Old Vine Series. 13% alc. In the 1920's Cinsault was the most planted black grape in South Africa, yet as it's one of the more fickle varieties to work with and to vinify, it suffered a fall from grace post WW2. It's only very recently that, with growers such as Sadie and Chris Alheit leading the charge, the 'Pinot Noir of the Swartland' has been reborn. The results are revelatory. Pofadder is a pure Cinsault, cropped from a parcel on the Kasteelberg Mountain planted in 1973, where the soils are composed of slate and decomposed shale. Pofadder is Afrikaans for a puff adder, a type of snake that is known in these parts and indeed, a puff adder claimed the life of a vineyard worker in the 1940s. Hence the name. Sadie is a champion for old-vine Cinsault in the Cape but he concedes that this is the vineyard, and the wine, that needs the most care.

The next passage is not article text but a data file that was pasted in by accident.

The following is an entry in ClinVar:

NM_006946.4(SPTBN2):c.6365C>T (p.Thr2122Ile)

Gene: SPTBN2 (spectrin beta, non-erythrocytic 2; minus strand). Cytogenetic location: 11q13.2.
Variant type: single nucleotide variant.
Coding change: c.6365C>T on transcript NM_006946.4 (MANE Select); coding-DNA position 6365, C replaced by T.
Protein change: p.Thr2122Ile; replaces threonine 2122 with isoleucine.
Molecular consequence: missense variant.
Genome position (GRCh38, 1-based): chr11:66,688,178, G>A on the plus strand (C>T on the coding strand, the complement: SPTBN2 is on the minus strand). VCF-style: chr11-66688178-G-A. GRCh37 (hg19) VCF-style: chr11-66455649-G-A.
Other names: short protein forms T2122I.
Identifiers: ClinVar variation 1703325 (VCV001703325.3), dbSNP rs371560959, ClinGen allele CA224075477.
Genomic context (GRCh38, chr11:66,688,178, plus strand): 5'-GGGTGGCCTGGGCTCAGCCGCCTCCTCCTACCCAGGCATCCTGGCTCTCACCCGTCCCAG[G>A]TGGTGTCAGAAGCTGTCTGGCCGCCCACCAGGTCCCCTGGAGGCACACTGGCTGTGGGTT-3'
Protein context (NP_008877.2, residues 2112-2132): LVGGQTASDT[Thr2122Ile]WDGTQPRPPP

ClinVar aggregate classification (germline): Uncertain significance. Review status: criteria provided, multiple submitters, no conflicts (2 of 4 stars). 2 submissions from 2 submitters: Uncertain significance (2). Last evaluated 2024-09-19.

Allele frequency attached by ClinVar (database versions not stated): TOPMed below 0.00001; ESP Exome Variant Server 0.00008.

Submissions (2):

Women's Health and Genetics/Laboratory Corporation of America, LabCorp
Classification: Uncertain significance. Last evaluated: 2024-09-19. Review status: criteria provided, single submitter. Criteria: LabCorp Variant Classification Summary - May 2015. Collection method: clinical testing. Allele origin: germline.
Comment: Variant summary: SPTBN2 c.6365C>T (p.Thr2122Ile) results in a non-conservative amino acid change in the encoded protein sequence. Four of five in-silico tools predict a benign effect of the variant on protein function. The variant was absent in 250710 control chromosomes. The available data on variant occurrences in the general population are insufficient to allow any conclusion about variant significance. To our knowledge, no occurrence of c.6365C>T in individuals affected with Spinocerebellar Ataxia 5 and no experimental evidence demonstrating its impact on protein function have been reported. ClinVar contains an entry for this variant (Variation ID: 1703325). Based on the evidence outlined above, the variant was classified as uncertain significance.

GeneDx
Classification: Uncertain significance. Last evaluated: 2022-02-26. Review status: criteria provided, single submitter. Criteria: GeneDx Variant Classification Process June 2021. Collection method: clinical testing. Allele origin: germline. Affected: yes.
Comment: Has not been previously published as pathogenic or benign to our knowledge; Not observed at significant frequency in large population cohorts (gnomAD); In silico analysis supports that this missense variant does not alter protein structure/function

Controlling yields, bunch and berry sorting and then protection from oxidation in the cellar are all vital. In the end, yields came in below 30 hl/ha. The whole bunches were placed in an old wooden, open-top fermenter, with one or two gentle foot stomps each day to release enough juice for fermentation. After a month on skins the grapes were then transferred to a tiny basket press and pressed directly to an old wooden cask for aging. The resulting wine is a gloriously pure and ethereal ode to both variety and region. For what it's worth, Eben notes that the 2018 is "the most refined Pofadder we have bottled to date."